Arts & Entertainment
2 min

Howard Adler, more than a number

Poster series examines identity and the Status Card

Howard Adler's poster series, Status, juxtaposes family photos with Status Card identification.  Credit: Howard Adler

Howard Adler’s short film, Status.

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Howard Adler is not a number. He’s a person with a family, a job, passions — he’s an accomplished artist — and has the photos to prove it. He identifies as a two-spirit and Jewish and Ojibwa person. But in the case of the latter it’s the Canadian government who decides whether or not he counts as an “Indian” and then assigns him with a number.

His number appears on his Status Card, the Canadian government-issued identification for people who qualify as Status Indians under the Indian Act.

It’s a system that makes him very uncomfortable. “The government decides who has status and who doesn’t, based on blood. The person isn’t allowed to determine their own identity,” he says. “Having a number like that, that is specifically about race, it’s very racist.”

He also considers it dehumanizing — each Indian Act-approved indigenous person getting a number. So, he’s getting some redress. He raided his family albums for endearing pictures of himself and his mother and siblings when they were kids, called everyone up for their status number and created a series of posters.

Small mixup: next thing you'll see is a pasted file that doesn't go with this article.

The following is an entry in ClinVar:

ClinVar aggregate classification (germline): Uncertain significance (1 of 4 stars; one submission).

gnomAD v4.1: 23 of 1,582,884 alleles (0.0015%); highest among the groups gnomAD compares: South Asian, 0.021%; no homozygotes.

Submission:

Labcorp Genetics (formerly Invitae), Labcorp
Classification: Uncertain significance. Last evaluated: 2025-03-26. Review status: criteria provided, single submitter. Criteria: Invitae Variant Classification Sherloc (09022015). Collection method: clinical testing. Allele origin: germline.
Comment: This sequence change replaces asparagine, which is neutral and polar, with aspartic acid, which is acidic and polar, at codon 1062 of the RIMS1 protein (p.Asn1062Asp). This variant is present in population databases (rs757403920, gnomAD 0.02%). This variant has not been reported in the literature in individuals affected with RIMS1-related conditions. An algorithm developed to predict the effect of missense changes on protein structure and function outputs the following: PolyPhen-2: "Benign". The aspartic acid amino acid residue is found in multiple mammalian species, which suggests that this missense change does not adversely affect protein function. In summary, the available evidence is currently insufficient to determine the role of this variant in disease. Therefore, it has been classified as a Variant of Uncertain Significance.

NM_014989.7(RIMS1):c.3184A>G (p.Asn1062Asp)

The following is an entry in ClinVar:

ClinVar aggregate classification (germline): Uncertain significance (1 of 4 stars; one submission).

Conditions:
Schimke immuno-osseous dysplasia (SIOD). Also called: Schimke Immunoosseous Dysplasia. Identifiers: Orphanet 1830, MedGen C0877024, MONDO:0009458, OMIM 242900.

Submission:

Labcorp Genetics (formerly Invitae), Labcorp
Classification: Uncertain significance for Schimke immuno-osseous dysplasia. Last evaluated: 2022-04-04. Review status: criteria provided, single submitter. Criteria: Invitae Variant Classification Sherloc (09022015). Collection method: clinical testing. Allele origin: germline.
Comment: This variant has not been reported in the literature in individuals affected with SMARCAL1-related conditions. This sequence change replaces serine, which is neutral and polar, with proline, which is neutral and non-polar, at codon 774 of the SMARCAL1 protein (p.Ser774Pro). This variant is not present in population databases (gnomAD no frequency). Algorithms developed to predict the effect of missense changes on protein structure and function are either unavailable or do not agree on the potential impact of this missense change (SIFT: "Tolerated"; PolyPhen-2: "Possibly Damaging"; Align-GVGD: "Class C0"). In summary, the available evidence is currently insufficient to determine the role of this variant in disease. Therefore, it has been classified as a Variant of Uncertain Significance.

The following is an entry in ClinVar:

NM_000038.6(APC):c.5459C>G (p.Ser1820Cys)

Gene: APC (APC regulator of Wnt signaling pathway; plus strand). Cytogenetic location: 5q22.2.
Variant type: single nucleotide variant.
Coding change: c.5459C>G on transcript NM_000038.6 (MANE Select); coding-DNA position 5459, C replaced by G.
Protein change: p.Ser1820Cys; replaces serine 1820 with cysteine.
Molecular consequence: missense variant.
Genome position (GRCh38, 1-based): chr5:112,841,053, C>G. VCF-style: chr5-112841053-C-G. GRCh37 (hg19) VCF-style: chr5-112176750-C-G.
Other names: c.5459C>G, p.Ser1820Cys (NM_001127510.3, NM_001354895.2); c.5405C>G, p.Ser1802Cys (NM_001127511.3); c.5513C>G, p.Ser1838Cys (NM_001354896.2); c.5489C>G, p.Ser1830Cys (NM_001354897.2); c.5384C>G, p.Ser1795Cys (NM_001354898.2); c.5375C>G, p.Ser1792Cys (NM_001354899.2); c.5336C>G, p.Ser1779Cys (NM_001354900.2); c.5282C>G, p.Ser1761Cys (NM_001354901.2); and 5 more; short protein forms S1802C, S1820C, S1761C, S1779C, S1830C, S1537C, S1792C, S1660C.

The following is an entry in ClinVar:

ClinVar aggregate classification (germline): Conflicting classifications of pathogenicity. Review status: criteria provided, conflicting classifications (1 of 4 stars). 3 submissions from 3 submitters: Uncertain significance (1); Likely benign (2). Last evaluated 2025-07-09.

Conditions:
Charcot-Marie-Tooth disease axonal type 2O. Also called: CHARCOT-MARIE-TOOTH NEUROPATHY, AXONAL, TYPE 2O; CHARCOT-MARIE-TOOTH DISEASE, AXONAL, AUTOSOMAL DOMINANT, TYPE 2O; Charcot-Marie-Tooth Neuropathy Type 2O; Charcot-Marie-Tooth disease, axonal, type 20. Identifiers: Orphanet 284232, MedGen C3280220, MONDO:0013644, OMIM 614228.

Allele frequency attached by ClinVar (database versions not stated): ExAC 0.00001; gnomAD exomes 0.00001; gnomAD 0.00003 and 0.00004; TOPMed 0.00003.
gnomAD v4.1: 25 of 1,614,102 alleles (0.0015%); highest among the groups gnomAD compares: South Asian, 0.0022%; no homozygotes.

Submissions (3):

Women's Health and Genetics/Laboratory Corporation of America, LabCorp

“They look like Status Cards, but instead of the usual background, you see a photo of the person alongside their name and status number,” he says. “It contrasts those two things — government labelling and how families actually document themselves — in a dramatic way. It shows that indigenous people are people, not just numbers.”

The poster series, called Status, will exhibit at Venus Envy for much of the latter part of April.

He also created a short documentary film, also called Status, which includes the personal stories of various people, providing a more in-depth look at the Status Card system’s problems.  It screened in 2014 on CBC.

But instead of screening this film — which can be found easily online — alongside his posters during the exhibit’s opening night, he’s screening another short film, Kent Monkman’s Miss Chief: Justice of the Peace. It documents a performance that Monkman’s drag alter ego, Miss Chief Eagle Testickle, put on in 2013 in Washington, DC.

“He’s a person of Cree descent and his work covers a lot of the same ground as mine, deconstructing issues like tribal enrolment and race-based classifications,” Adler says. “My work is a bit more serious, and his is funny, so I thought it’d be nice to combine them.”